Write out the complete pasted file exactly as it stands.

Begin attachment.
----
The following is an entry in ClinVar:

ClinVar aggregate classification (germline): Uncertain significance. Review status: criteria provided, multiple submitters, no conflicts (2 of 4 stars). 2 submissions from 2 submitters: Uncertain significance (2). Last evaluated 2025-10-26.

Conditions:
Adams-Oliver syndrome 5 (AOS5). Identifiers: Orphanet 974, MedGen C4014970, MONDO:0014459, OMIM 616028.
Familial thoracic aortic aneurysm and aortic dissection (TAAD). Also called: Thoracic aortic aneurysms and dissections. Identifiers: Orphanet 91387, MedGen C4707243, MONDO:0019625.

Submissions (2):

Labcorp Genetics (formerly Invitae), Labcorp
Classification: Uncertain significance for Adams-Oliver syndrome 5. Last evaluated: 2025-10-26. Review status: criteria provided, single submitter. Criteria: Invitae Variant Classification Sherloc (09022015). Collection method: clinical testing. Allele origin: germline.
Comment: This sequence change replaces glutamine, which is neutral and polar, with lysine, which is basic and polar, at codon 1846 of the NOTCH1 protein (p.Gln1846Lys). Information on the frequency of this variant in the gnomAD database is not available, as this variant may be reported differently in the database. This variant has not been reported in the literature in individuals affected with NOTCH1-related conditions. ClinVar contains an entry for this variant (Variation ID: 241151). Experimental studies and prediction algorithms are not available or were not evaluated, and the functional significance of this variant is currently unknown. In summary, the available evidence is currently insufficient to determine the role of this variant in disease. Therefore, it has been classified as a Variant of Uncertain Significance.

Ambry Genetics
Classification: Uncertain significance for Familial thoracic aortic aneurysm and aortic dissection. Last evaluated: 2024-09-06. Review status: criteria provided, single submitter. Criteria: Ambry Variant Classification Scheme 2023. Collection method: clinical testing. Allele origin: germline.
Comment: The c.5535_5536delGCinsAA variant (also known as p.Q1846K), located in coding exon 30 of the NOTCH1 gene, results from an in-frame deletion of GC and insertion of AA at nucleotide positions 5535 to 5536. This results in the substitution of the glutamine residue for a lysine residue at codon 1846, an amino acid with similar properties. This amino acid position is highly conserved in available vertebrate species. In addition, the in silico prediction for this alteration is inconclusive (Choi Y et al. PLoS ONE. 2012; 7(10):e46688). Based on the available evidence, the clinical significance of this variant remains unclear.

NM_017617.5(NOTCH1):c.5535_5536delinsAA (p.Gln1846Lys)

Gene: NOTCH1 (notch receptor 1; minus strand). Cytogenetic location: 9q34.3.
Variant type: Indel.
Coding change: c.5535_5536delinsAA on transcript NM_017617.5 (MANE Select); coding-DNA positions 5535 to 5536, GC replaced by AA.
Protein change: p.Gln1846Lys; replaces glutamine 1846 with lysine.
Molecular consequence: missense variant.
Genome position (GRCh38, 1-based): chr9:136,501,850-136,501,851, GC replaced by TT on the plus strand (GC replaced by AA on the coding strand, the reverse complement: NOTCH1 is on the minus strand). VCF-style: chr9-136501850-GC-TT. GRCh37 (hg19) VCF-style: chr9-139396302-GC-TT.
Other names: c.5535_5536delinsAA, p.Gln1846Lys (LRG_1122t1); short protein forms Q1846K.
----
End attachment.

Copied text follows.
The following is an entry in ClinVar:

ClinVar aggregate classification (germline): Uncertain significance. Review status: criteria provided, multiple submitters, no conflicts (2 of 4 stars). 2 submissions from 2 submitters: Uncertain significance (2). Last evaluated 2025-10-26.

Conditions:
Adams-Oliver syndrome 5 (AOS5). Identifiers: Orphanet 974, MedGen C4014970, MONDO:0014459, OMIM 616028.
Familial thoracic aortic aneurysm and aortic dissection (TAAD). Also called: Thoracic aortic aneurysms and dissections. Identifiers: Orphanet 91387, MedGen C4707243, MONDO:0019625.

Submissions (2):

Labcorp Genetics (formerly Invitae), Labcorp
Classification: Uncertain significance for Adams-Oliver syndrome 5. Last evaluated: 2025-10-26. Review status: criteria provided, single submitter. Criteria: Invitae Variant Classification Sherloc (09022015). Collection method: clinical testing. Allele origin: germline.
Comment: This sequence change replaces glutamine, which is neutral and polar, with lysine, which is basic and polar, at codon 1846 of the NOTCH1 protein (p.Gln1846Lys). Information on the frequency of this variant in the gnomAD database is not available, as this variant may be reported differently in the database. This variant has not been reported in the literature in individuals affected with NOTCH1-related conditions. ClinVar contains an entry for this variant (Variation ID: 241151). Experimental studies and prediction algorithms are not available or were not evaluated, and the functional significance of this variant is currently unknown. In summary, the available evidence is currently insufficient to determine the role of this variant in disease. Therefore, it has been classified as a Variant of Uncertain Significance.

Ambry Genetics
Classification: Uncertain significance for Familial thoracic aortic aneurysm and aortic dissection. Last evaluated: 2024-09-06. Review status: criteria provided, single submitter. Criteria: Ambry Variant Classification Scheme 2023. Collection method: clinical testing. Allele origin: germline.
Comment: The c.5535_5536delGCinsAA variant (also known as p.Q1846K), located in coding exon 30 of the NOTCH1 gene, results from an in-frame deletion of GC and insertion of AA at nucleotide positions 5535 to 5536. This results in the substitution of the glutamine residue for a lysine residue at codon 1846, an amino acid with similar properties. This amino acid position is highly conserved in available vertebrate species. In addition, the in silico prediction for this alteration is inconclusive (Choi Y et al. PLoS ONE. 2012; 7(10):e46688). Based on the available evidence, the clinical significance of this variant remains unclear.

NM_017617.5(NOTCH1):c.5535_5536delinsAA (p.Gln1846Lys)

Gene: NOTCH1 (notch receptor 1; minus strand). Cytogenetic location: 9q34.3.
Variant type: Indel.
Coding change: c.5535_5536delinsAA on transcript NM_017617.5 (MANE Select); coding-DNA positions 5535 to 5536, GC replaced by AA.
Protein change: p.Gln1846Lys; replaces glutamine 1846 with lysine.
Molecular consequence: missense variant.
Genome position (GRCh38, 1-based): chr9:136,501,850-136,501,851, GC replaced by TT on the plus strand (GC replaced by AA on the coding strand, the reverse complement: NOTCH1 is on the minus strand). VCF-style: chr9-136501850-GC-TT. GRCh37 (hg19) VCF-style: chr9-139396302-GC-TT.
Other names: c.5535_5536delinsAA, p.Gln1846Lys (LRG_1122t1); short protein forms Q1846K.